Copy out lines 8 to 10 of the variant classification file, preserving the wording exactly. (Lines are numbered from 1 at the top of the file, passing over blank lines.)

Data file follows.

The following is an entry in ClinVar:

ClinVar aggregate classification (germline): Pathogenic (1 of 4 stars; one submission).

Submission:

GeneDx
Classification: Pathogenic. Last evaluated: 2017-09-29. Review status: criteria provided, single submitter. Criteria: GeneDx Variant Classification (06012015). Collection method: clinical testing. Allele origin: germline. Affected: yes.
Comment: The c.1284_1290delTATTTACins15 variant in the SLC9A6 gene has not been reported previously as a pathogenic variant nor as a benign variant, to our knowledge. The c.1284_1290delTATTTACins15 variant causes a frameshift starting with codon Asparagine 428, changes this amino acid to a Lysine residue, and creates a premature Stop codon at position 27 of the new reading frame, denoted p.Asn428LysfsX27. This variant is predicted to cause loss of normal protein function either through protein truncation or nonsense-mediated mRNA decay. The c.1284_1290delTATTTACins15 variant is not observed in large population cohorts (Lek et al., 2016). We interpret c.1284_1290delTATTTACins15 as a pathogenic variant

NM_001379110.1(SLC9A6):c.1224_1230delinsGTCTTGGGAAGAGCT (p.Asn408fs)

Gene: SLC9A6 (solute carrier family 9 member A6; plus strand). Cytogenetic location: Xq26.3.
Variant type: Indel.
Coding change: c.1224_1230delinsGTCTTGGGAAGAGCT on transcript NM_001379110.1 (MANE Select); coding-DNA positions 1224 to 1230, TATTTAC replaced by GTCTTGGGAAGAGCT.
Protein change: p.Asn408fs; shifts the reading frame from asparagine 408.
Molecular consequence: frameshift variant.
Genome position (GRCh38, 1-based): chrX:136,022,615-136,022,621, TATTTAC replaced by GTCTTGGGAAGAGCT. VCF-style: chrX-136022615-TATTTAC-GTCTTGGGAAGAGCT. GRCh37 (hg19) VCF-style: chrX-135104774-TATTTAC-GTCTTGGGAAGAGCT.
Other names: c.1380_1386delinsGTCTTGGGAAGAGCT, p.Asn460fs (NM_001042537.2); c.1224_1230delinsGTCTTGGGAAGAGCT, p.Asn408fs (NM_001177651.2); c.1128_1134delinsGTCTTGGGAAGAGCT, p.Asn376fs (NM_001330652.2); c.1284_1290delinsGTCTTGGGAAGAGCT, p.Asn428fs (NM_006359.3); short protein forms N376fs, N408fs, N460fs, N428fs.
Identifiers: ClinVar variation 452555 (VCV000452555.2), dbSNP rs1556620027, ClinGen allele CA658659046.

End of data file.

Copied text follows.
Gene: SLC9A6 (solute carrier family 9 member A6; plus strand). Cytogenetic location: Xq26.3.
Variant type: Indel.
Coding change: c.1224_1230delinsGTCTTGGGAAGAGCT on transcript NM_001379110.1 (MANE Select); coding-DNA positions 1224 to 1230, TATTTAC replaced by GTCTTGGGAAGAGCT.